Property syndication – what you need to know about public investment

Property investment

Property syndicates and other public property investments are currently popular as bank interest rates remain very low.  Public property syndication and investment companies allow members of the public and investors to pool resources to invest in larger commercial properties. The return on investment is based on the rental income from tenancies and the recent average return on investment is generally around 7-9%. The increased appetite for these types of property investment structures means there are more and more opportunities to establish new syndicates or property investment companies. There are many benefits in establishing a new syndicate or investment company, however the financial markets legislation means that public investment offerings must meet the required disclosure requirements. It is important to know what these requirements are and how the regulations may impact the establishment of a new syndicate or investment company.

The requirement to disclose offers
The Financial Markets Conduct Act 2013 (the FMCA) changed the rules around how property syndicates and property investments are offered to the public. Certain disclosure requirements are now compulsory when making public share offers (or offers for other similar interests) in a property investment scheme or entity. The FMCA created categories of financial product which focus on the economic substance of the financial risk rather than legal forms of ownership. The two relevant categories for public offerings for property investment are:

  • Equity Securities - this applies to a company or other entity established to buy and own commercial property. Shares in the company are offered to investors and the property management is normally contracted to a commercial manager; and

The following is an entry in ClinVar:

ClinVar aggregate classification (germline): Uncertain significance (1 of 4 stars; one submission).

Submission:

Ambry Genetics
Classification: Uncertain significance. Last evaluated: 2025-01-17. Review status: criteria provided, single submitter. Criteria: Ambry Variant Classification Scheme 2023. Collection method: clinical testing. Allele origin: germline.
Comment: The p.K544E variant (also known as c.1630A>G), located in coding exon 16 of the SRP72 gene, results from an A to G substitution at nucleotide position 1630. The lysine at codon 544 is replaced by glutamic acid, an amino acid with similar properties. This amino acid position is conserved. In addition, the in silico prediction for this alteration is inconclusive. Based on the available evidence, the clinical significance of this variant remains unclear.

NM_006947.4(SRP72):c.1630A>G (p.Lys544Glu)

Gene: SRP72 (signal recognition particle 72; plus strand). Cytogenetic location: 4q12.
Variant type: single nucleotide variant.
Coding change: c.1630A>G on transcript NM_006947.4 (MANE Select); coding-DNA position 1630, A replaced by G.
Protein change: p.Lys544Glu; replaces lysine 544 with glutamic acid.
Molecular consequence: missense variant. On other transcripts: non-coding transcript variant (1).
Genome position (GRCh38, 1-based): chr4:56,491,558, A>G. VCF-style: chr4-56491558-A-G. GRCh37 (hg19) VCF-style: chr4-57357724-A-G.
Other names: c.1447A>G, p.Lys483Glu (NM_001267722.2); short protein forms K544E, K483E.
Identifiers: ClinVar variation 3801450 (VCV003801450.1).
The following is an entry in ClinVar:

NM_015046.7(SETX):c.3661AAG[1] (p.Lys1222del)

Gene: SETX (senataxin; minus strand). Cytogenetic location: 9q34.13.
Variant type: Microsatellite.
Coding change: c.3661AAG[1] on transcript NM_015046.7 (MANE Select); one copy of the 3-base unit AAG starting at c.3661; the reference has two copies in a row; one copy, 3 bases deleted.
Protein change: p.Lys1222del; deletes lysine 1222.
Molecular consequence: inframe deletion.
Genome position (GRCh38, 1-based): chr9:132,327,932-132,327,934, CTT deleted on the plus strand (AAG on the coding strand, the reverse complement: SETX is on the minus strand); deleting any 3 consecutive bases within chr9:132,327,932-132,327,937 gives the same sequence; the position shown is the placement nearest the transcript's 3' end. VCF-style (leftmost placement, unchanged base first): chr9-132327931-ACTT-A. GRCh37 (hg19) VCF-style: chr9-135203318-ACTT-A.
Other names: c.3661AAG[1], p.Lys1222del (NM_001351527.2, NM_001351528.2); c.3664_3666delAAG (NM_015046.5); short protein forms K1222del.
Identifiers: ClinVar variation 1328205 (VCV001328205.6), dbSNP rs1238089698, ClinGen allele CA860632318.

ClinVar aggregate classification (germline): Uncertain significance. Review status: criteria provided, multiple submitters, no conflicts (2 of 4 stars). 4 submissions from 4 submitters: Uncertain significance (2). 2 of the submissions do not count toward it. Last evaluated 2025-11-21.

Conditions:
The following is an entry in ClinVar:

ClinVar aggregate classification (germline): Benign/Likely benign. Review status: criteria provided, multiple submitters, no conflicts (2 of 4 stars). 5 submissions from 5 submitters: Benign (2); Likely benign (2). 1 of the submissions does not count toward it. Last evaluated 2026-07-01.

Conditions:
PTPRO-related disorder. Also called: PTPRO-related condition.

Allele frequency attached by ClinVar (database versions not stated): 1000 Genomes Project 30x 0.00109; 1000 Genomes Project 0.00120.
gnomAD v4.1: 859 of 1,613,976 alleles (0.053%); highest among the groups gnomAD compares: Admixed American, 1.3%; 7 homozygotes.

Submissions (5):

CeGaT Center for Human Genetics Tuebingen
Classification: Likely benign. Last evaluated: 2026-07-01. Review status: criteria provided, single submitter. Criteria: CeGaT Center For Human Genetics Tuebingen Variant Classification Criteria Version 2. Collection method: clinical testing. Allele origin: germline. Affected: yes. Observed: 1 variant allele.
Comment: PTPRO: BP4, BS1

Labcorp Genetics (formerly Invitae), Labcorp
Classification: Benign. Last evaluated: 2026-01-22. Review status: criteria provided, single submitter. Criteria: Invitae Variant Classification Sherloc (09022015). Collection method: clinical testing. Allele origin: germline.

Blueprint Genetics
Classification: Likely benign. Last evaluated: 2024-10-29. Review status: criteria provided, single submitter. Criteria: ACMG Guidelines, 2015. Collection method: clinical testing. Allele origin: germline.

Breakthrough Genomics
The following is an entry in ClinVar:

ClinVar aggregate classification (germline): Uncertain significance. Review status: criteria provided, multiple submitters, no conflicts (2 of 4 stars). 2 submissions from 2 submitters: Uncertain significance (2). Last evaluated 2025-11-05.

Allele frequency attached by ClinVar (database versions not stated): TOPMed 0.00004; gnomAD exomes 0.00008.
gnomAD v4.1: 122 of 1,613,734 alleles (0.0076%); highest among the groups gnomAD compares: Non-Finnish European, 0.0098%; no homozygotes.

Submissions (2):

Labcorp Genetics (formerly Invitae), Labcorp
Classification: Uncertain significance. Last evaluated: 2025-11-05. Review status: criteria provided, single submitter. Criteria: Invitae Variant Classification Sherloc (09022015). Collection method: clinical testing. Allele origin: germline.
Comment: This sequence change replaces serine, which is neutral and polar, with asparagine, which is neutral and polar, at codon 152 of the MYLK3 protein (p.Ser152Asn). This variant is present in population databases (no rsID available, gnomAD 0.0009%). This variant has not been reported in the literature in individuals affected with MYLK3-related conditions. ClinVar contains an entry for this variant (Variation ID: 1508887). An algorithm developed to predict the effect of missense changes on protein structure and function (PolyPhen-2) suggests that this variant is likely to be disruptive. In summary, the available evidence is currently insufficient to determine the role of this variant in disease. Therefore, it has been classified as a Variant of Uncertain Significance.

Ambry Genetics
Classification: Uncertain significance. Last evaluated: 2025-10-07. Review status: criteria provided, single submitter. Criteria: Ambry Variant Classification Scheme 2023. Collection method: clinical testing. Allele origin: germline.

• Managed Investment Schemes - this is blanket term for products where investment funds are pooled but investors do not have day to day control over the scheme. This category captures the traditional property syndication model. It is important to note that the definition excludes a syndication where investors are involved with the day-to-day decision making of the syndicate. There is also an exception for schemes where investors hold separate and direct interests in the underlying property.

Disclosure requirements
The FMCA requires a product disclosure statement (PDS) to be made available to investors for both equity securities and managed investment schemes for every public offering. The PDS replaces the need for a prospectus, but the content of a PDS is heavily dictated by the Financial Markets Conduct Regulations 2014 (the regulations). The regulations are focused on providing the potential investor with the critical information of the investment and excluding less relevant information. This means that while a PDS may be shorter than a traditional prospectus, the information contained in the PDS must precisely match the requirements of the regulations (often word or word). The supporting documents to the PDS must be provided in the online registry which is contained in the Companies Office website. The core elements of information in a PDS are:

1. The key features of the company or scheme (including the investment property);
2. The key terms of the offer;
3. The financial information of the offerer (including GAAP prepared financial information); and
4. The risks to returns.

The regulator (the Financial Markets Authority) places particular emphasis on ensuring the property financial information and investment risk factors are highlighted to potential investors. In some situations, the PDS must include financial information for previous accounting periods. This can create issues if the syndicate or company is a new entity and is acquiring a new property and therefore does not have existing accounts. The regulator will reject a PDS if it does not contain the all of the required information, or if the PDS contains unessential information. The FMCA also places restrictions on marketing offers to public both before and after the PDS is made available.

There are certain exemptions to the requirement to produce a PDS where all investors are exempt persons, however this will depend on the circumstances in each case.

Get advice
Preparing public offers requires a good deal of planning, consideration and advice. The penalties for breaching the FMCA are severe so it is important that correct disclosure is made for every offer. Experienced legal advice in this area is essential.  We have recently prepared a PDS for a commercial property syndicate so have recent and up to date experience in this area.  If you are interested in establishing a property investment company or syndicate for public investment then contact the specialist commercial property team at Cavell Leitch.

The content of this article is intended to provide a general guide to the subject matter. Specialist advice should be sought about your specific circumstances.